Grief and Connection
“Our souls, therefore, which are one,
Though I must go, endure not yet
A breach, but an expansion,
Like gold to airy thinness beat.”
John Donne, “A Valediction: Forbidding Mourning”
The third anniversary of my dad’s death passed this week, making me think of one of my favorite poems, one that I shared with my stepmother shortly after he died.
John Donne wrote “A Valediction: Forbidding Mourning” in 1611 to his wife Ann as he set off on a trip to France and Germany, leaving her behind in England. Given it was the early seventeenth century, this would mean a pretty long absence without much communication and all of that via letters. It’s hard for us to imagine the sense of not knowing that Ann must have faced. Was her husband safe and healthy? Would he really be coming home to her? Beyond the desire of wanting our loved ones near, Ann faced justifiable anxiety.
Valediction means the act of bidding farewell, and the subtitle is John telling his wife not to grieve his absence.
We call Donne a metaphysical poet thanks to the unexpected metaphors he uses. In “A Valediction,” Donne uses earthquakes, the movement of the planets, gold, and a mathematical compass in describing his and Ann’s love.
The first metaphor that Donne uses is death:
As virtuous men pass mildly away,
And whisper to their souls, to go,
Whilst some of their sad friends do say,
The breath goes now, and some say, no:
So let us melt, and make no noise,
No tear-floods, nor sigh-tempests move,
These lines give me comfort as, like Ann, I am the person left behind. I am the sad witnessing friend who feels deeply that my virtuous dad passed mildly away, able to leave his human form once he had spoken to every single one of his grandchildren, for it was as Grandad that my father was most happy.
And though my ninth-grade geometry teacher turned me off math forever, the image of the compass works beautifully. Donne notes that one foot of a compass stays anchored in the center as the other moves; the connection is never broken.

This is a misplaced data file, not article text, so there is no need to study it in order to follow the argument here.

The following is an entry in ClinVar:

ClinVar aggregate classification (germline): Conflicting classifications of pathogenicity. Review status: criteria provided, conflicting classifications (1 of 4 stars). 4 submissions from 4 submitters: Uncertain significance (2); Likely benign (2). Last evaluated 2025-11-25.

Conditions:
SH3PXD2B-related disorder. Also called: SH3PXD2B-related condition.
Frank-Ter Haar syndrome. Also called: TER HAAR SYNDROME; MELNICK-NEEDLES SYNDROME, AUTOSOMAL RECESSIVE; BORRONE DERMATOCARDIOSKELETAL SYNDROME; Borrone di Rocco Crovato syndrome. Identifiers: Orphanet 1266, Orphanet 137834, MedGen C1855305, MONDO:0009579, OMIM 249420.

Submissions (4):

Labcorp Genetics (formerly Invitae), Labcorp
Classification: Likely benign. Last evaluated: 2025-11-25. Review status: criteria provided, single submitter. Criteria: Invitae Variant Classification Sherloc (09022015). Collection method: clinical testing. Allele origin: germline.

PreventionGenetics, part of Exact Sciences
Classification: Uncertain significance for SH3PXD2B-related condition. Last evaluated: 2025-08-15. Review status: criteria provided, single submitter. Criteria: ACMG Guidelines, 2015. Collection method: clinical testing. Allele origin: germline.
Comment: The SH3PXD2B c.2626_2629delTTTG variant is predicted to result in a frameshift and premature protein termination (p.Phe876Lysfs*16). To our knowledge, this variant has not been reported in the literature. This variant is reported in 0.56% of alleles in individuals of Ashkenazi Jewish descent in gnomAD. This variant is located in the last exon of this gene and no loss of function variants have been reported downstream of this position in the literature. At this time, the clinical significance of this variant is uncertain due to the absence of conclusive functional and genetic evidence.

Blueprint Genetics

Thy soul the fixed foot, makes no show
To move, but doth, if th’ other do.
And though it in the center sit,
Yet when the other far doth roam,
It leans, and hearkens after it,
This connection is what makes the circle. Circles are thought to be the perfect shape, with no beginning and no end.
Donne tells Ann that common lovers “cannot admit/Absence, because it doth remove” sensual contact, but John and Ann recognize that their love occurs on a higher plane, not dependent upon their senses.
Three years later, I mourn my father’s absence and wish for the fun we had. He introduced me to fine dining, travel, and a love of words that likely put me on the path to teach and write.
I also know that my father is still with me.
Thich Nhat Hanh describes mourning his mother deeply for a year and then dreaming of her. In the dream, the two had a conversation, with his mom looking young and happy. He awoke at 2 a.m. realizing that his connection to his mother had not changed. “The impression that my mother was still with me was very clear. I understood then that the idea of having lost my mother was just an idea. It was obvious in that moment that my mother is always alive in me.”
Thanks to interconnectedness, we never truly lose someone. I will never again kidnap my dad for a birthday trip to Disney as my stepmom and I once memorably did, but when I see the mariachi band at Epcot, he’s there. Every time I see a cardinal, I say, “Hi, Diddy,” because he loved birds so much.
He is alive in me, so I can miss him and simultaneously feel joy at his continued presence.
Photo by Kathryn Duncan